These statements are not only out of touch with reality and public sentiment, but they also go against President Trump’s promise on the campaign trail to leave marijuana policy to the states. If you support legalization now is not the time to be silent. Now is the time to stand up and fight back.

The only way to ensure our progress continues in light of this proposed push back is to pass federal legislation that makes certain that the Attorney General can’t intervene in states that have enacted adult use regulatory laws. We need to pass the Respect State Marijuana Laws Act of 2017. This legislation would prevent the federal government from attack state approved legalization and medical marijuana laws.

Click here to write your elected officials in support of this legislation

This is a true test of our movement. Stand with is against these threats because together we are unstoppable. Together we will legalize marijuana nationwide.

Are you with us?

JUST IN: Sessions Evades Firm Answer on State Marijuana Laws, Leaves Door Open for Federal Enforcement

marijuana_gavelDuring his confirmation for the position of Attorney General, Senator Jeff Sessions failed to give a straight answer with regard to how the Justice Department should respond to states that have legalized marijuana for medical or recreational use.

The Alabama Senator was questioned by both Sens. Leahy (D-VT) and Lee (R-UT) with respect to whether the principles of federalism ought to apply to state marijuana laws.

Senator Leahy: “Would you use our federal resources to investigate and prosecute sick people using marijuana in accordance with state law even though it might violate federal law?”

Senator Sessions: “I won’t commit to never enforcing federal law, Senator Leahy, but absolutely it is a problem of resources for the federal government. The Department of Justice under Lynch and Holder set forth some policies that they thought were appropriate to define what cases should be prosecuted in states that have legalized, at least in some fashion marijuana, some parts of marijuana.”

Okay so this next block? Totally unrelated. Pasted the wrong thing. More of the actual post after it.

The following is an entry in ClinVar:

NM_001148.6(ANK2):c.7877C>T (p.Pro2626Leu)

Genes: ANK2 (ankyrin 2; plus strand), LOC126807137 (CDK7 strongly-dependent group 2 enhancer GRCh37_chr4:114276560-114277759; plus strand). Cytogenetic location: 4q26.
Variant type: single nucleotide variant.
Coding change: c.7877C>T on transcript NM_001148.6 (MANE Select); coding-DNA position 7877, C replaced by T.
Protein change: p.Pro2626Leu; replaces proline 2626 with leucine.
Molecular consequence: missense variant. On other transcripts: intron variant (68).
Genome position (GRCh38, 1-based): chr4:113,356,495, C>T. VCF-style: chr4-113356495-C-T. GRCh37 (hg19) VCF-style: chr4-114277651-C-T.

Senator Leahy: “Do you agree with those guidelines?”

Senator Sessions: “I think some of them are truly valuable in evaluating cases, but fundamentally the criticism I think that is legitimate is that they may not have been followed. Using good judgment on how to handle these cases will be a responsibility of mine I know it wont be an easy decision but i will try to do my duty in a fair and just way.”

Senator Leahy: “The reason I mention this, is because you have some very strong views, you even mandated the death penalty for second offense on drug trafficking, including marijuana, even though mandatory death penalties are of course unconstitutional.”

Senator Sessions: “Well I’m not sure under what circumstances i said that, but I don’t think…”

Senator Leahy: “Would you say it‘s not your view today?”

Senator Sessions: “(laughs) It is not my view today.”

Senator Mike Lee (R-UT) followed up with questions regarding how marijuana policy factors into federalism and asked if the way the Obama Administration has handled marijuana laws created any issues with separation of powers and states rights. Sessions replied that, “One obvious concern is the United States Congress has made the possession in every state and distribution an illegal act. If that’s something that’s not desired any longer Congress should pass a law to change the rule, it is not the Attorney General’s job to decide what laws to enforce.”

So, after finally being put on the spot and questioned on the issue, we are no closer to clarity in regards to Sessions plans for how to treat state marijuana laws than we were yesterday. If anything, his comments are a cause for concern and can be interpreted as leaving the door open for enforcing federal law in legalized states. If Sessions wants to be an Attorney General for ALL Americans, he must bring his views in line with the majority of the population and support allowing states to set their own marijuana policies without fear of federal intervention.

Clearly, the battle is just beginning to protect state legalization and medical marijuana laws. Can you contribute today to help us keep up our federal political actions and advance our efforts for state-level law reform?

Federal Marijuana Protections Extended Through April, But Face an Uncertain Future

wheelchair_patientMembers of Congress have re-authorized a federal provision prohibiting the Justice Department from interfering in state-authorized medical cannabis programs. The provision, known as the Rohrabacher-Farr amendment, was included in short-term spending legislation, House Resolution 2028, and will expire on April 28, 2017.

NORML is encouraging you to tell the incoming Congress that these pivotal patient protections must remain included in any future federal spending bills.